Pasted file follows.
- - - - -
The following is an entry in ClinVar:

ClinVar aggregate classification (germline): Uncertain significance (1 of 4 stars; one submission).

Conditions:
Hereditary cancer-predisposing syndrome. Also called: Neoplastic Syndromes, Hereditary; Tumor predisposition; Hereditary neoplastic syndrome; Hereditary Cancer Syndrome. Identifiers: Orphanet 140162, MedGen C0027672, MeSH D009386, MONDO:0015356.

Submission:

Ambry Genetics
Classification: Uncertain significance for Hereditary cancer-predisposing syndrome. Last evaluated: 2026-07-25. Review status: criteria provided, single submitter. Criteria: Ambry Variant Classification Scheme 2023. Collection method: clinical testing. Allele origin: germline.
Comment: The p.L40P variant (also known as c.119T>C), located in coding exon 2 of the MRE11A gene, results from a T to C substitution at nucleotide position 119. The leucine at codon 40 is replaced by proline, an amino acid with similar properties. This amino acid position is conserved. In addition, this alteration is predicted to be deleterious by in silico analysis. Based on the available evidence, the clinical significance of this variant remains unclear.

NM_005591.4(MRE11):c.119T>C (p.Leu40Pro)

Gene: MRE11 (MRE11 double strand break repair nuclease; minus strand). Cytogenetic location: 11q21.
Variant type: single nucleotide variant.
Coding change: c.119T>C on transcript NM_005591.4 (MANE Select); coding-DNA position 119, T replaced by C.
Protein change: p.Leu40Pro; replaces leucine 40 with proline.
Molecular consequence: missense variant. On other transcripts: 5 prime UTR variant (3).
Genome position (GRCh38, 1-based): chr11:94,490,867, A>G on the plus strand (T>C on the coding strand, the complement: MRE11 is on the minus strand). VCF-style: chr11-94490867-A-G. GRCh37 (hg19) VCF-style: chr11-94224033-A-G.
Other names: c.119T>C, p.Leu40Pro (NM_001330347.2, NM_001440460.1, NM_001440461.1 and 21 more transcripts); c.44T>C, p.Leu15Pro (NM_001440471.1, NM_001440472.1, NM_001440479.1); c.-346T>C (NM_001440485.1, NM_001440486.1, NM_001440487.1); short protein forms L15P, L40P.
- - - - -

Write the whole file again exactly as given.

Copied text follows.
The following is an entry in ClinVar:

ClinVar aggregate classification (germline): Uncertain significance (1 of 4 stars; one submission).

Conditions:
Hereditary cancer-predisposing syndrome. Also called: Neoplastic Syndromes, Hereditary; Tumor predisposition; Hereditary neoplastic syndrome; Hereditary Cancer Syndrome. Identifiers: Orphanet 140162, MedGen C0027672, MeSH D009386, MONDO:0015356.

Submission:

Ambry Genetics
Classification: Uncertain significance for Hereditary cancer-predisposing syndrome. Last evaluated: 2026-07-25. Review status: criteria provided, single submitter. Criteria: Ambry Variant Classification Scheme 2023. Collection method: clinical testing. Allele origin: germline.
Comment: The p.L40P variant (also known as c.119T>C), located in coding exon 2 of the MRE11A gene, results from a T to C substitution at nucleotide position 119. The leucine at codon 40 is replaced by proline, an amino acid with similar properties. This amino acid position is conserved. In addition, this alteration is predicted to be deleterious by in silico analysis. Based on the available evidence, the clinical significance of this variant remains unclear.

NM_005591.4(MRE11):c.119T>C (p.Leu40Pro)

Gene: MRE11 (MRE11 double strand break repair nuclease; minus strand). Cytogenetic location: 11q21.
Variant type: single nucleotide variant.
Coding change: c.119T>C on transcript NM_005591.4 (MANE Select); coding-DNA position 119, T replaced by C.
Protein change: p.Leu40Pro; replaces leucine 40 with proline.
Molecular consequence: missense variant. On other transcripts: 5 prime UTR variant (3).
Genome position (GRCh38, 1-based): chr11:94,490,867, A>G on the plus strand (T>C on the coding strand, the complement: MRE11 is on the minus strand). VCF-style: chr11-94490867-A-G. GRCh37 (hg19) VCF-style: chr11-94224033-A-G.
Other names: c.119T>C, p.Leu40Pro (NM_001330347.2, NM_001440460.1, NM_001440461.1 and 21 more transcripts); c.44T>C, p.Leu15Pro (NM_001440471.1, NM_001440472.1, NM_001440479.1); c.-346T>C (NM_001440485.1, NM_001440486.1, NM_001440487.1); short protein forms L15P, L40P.